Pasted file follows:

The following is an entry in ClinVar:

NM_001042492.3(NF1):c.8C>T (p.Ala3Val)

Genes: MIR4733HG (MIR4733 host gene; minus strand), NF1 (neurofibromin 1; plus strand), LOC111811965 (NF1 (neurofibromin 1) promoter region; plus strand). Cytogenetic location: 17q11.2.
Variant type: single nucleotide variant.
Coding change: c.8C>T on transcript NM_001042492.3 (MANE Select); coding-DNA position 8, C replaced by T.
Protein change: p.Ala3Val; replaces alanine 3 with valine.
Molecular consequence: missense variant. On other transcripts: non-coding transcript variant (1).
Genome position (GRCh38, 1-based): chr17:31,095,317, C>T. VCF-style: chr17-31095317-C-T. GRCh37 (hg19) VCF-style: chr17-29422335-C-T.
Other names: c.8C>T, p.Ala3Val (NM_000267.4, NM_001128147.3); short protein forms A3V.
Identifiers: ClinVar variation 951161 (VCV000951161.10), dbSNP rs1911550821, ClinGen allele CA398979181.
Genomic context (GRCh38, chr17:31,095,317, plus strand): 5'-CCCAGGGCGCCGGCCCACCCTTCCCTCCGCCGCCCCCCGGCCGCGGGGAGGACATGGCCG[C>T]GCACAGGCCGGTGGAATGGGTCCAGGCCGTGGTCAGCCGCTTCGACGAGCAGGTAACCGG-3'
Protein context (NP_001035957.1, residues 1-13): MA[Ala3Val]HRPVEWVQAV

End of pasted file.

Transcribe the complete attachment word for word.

The following is an entry in ClinVar:

NM_001042492.3(NF1):c.8C>T (p.Ala3Val)

Genes: MIR4733HG (MIR4733 host gene; minus strand), NF1 (neurofibromin 1; plus strand), LOC111811965 (NF1 (neurofibromin 1) promoter region; plus strand). Cytogenetic location: 17q11.2.
Variant type: single nucleotide variant.
Coding change: c.8C>T on transcript NM_001042492.3 (MANE Select); coding-DNA position 8, C replaced by T.
Protein change: p.Ala3Val; replaces alanine 3 with valine.
Molecular consequence: missense variant. On other transcripts: non-coding transcript variant (1).
Genome position (GRCh38, 1-based): chr17:31,095,317, C>T. VCF-style: chr17-31095317-C-T. GRCh37 (hg19) VCF-style: chr17-29422335-C-T.
Other names: c.8C>T, p.Ala3Val (NM_000267.4, NM_001128147.3); short protein forms A3V.
Identifiers: ClinVar variation 951161 (VCV000951161.10), dbSNP rs1911550821, ClinGen allele CA398979181.
Genomic context (GRCh38, chr17:31,095,317, plus strand): 5'-CCCAGGGCGCCGGCCCACCCTTCCCTCCGCCGCCCCCCGGCCGCGGGGAGGACATGGCCG[C>T]GCACAGGCCGGTGGAATGGGTCCAGGCCGTGGTCAGCCGCTTCGACGAGCAGGTAACCGG-3'
Protein context (NP_001035957.1, residues 1-13): MA[Ala3Val]HRPVEWVQAV